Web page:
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European Business Cultures

Robert Crane

Publisher: Prentice Hall, 2000 , 215 pages

ISBN: 0-13-574559-4


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European Business Cultures provides an insight into the social, economic and political perspectives of selected countries in East and West Europe. The text analyses the cultural differences between countries, discusses their origins and assesses the impact they have on the way each conducts business.

Key member states of the EU have been selected for their economic or political importance, or as being representative of a region. Each country is examined under a series of themes: historical background; national attitude towards the EU; national stake in the EU; the implications of ethnic regions; the advantage of EU membership; and the business impact of the EU. Thus the main focus is on cultural differences and cohesion within Europe and how this impinges upon global business relationships. European Business Cultures helps business leaders prepare for the impending wave of cross-border European mergers through the only viable approach: a knowledge of the cultural environment of the merger partner.

  • Draws upon cultural patterns and systems rather than relying solely upon the analysis of institutional data
  • Specific issues for further reflection are raised to enable students and managers to pursue their thinking beyond the content of the book itself
  • Maps and graphs help trace cultural borders and economic developments
  • Each chapter has been written by an expert on that country

This book is intended for international managers seeking to better understand their European partners and advanced undergraduate or postgraduate students interested in European business.

Table of Contents:

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  • Foreword
  • Editor's Preface
  • About the contributors
  • Acknowledgments
  • Part I: The European Union
    1. Germany and Europe
      Collin Randlesome, Cranfield University, UK
    2. France in Europe
      Michel Péron, La Sorbonne, Paris, France
    3. Spain
      Luis Torras, EADA (Escuela de Alta Dirección y Administración), Barcelona, Spain
    4. United Kingdom: A pebble in the maelstrom?
      Rehan ul-Haq, University of Birmingham, UK
    5. The Netherlands
      Albert Hovius, IBS Groningen, Netherlands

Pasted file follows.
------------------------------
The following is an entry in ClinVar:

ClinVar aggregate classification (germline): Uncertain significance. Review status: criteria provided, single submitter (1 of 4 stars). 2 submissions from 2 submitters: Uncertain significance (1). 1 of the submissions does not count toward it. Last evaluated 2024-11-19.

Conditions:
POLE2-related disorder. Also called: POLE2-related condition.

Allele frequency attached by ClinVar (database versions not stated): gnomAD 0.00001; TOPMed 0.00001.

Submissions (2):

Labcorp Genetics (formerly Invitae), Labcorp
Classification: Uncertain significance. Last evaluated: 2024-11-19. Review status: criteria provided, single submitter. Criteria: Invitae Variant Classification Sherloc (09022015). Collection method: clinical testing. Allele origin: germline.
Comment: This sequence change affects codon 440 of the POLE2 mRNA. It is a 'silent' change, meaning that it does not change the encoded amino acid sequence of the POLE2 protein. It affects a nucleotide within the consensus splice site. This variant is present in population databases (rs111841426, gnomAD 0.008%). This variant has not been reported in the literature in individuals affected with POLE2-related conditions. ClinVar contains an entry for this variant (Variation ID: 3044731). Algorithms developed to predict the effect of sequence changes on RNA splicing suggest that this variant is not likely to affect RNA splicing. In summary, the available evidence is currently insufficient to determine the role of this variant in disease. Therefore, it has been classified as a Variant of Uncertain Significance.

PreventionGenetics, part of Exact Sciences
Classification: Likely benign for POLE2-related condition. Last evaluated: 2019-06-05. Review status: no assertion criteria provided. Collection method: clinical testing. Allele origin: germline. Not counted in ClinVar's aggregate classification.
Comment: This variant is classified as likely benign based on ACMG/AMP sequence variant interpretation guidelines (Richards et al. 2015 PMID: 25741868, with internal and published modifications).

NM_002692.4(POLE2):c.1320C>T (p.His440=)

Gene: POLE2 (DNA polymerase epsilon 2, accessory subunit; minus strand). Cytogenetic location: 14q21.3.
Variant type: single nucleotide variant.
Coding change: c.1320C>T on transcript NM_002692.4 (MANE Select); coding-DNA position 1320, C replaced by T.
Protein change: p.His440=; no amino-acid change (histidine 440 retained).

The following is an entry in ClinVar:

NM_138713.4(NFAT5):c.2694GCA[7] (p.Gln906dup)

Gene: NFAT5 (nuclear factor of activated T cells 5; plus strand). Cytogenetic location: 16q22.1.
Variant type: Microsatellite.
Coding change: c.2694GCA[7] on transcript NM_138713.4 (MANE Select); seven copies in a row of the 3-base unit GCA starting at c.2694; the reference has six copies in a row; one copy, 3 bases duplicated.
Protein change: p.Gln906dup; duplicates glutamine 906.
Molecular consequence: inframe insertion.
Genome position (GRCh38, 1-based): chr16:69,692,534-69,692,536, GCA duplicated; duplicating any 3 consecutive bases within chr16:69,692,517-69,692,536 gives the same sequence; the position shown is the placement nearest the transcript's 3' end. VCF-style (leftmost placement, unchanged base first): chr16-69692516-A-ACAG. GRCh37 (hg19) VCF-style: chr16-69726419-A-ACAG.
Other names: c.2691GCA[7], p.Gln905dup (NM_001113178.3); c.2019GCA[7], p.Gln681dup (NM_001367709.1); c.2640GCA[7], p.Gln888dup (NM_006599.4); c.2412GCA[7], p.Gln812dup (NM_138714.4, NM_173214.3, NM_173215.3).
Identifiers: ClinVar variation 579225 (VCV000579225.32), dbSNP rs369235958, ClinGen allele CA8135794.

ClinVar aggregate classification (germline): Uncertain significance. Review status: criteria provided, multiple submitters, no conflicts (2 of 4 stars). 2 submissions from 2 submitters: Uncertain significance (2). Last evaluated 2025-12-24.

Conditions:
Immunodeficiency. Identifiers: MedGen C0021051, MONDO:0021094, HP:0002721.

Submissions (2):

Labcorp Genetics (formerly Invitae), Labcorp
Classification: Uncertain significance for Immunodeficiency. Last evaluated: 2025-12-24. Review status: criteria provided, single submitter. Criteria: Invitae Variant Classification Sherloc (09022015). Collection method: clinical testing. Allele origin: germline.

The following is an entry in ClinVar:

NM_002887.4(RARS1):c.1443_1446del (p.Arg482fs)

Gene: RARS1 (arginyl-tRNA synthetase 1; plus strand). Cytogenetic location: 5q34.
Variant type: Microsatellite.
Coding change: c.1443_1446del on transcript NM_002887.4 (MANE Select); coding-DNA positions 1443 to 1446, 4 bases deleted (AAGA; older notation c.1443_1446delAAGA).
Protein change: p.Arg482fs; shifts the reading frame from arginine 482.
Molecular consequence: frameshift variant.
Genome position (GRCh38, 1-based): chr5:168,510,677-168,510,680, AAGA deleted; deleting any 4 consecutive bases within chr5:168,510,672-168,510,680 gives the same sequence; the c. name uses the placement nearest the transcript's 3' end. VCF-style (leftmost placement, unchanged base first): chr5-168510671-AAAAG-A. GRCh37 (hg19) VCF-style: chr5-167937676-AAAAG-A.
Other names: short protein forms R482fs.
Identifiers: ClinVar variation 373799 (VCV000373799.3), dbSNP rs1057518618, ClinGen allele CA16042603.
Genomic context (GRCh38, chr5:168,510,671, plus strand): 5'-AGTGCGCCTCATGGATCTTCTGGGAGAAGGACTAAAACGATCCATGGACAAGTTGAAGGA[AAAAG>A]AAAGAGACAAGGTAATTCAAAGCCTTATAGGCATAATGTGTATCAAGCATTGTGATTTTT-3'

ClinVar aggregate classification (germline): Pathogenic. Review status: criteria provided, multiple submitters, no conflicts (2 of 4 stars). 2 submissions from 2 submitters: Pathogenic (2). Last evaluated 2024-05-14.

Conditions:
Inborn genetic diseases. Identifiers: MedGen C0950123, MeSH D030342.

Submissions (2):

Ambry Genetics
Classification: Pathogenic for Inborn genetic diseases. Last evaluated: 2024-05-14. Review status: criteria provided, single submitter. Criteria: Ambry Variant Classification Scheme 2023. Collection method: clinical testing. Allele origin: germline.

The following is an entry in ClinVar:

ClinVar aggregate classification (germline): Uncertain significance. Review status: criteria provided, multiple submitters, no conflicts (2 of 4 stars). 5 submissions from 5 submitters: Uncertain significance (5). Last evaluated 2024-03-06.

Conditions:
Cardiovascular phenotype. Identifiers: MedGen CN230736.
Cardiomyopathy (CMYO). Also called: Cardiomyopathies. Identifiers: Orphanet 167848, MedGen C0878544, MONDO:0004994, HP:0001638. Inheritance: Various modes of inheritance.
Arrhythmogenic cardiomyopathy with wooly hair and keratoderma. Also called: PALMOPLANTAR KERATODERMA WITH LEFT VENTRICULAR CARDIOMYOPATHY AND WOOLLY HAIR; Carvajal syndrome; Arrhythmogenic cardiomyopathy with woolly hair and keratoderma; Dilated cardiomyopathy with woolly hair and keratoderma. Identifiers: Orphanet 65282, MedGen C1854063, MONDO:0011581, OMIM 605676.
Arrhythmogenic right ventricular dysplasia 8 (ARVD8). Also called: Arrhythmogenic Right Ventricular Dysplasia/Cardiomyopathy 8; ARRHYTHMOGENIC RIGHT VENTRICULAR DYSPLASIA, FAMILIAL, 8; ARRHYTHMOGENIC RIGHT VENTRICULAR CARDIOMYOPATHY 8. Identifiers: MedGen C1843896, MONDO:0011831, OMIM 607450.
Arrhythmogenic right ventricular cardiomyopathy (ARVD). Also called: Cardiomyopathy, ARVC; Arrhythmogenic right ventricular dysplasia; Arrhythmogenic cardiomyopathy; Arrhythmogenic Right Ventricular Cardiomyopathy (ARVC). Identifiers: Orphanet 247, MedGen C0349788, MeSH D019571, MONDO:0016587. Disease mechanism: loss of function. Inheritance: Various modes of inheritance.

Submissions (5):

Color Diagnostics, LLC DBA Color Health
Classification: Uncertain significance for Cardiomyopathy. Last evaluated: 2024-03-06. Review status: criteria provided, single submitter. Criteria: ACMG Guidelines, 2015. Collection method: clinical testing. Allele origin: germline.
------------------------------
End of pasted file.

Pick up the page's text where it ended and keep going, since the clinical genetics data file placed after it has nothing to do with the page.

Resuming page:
• Part II: The Former EFTA countries: The failure of loose federation
    1. Switzerland and Europe
      Alexander Bergmann, HEC (Hautes Etudes Commerciales), Lausanne, Switzerland
    2. Sweden in Europe
      Christer Nedstrom, City of Stockholm, Sweden
  • Part III: Central and eastern Europe: From disintegration to unity?
    1. Coping with Russia as a bad fir
      Nigel J. Holden, Copenhagen Business School, Denmark
    2. Ukraine
      Pavlo Sheremeta, International Management Institute, Kiev, Ukraine
    3. Hungary: From goulash communism to goulash capitalism
      Robert Kovach, Pepsi Cola Bottling, Warsaw, Poland and János Vecsenyi, Budapest Bank, Hungary
  • Part IV: Europe seen from abroad: An emerging or stumbling giant?
    1. US/EU relations in the last decade: Fortress Europe to the transatlantic business dialogue
      Irene Finel-Honigman, US Department of Commerce
    2. India and Europe: A distance embrace
      Prabhu Guptara, UBS Executive Management Centre, Wolfsberg, Switzerland
    3. Europe through Japanese eyes
      Robert Orr, Nippon Motorola and Stephen Anderson, US Department of Commerce
  • Statistical appendix


European Business Cultures

by Roland Buresund last modified 2007-12-05 20:57

Rating: * (Excrement)

Shallow, uninteresting, and bad history lessons about some European countries, with some added facts, that you may find in any decent lexicon.

This book doesn't live up to either its promise or its title, as the so called "business culture" is sorely missed.

Skip it, as there doesn't exist any reason to read it, and even less to pay for it!

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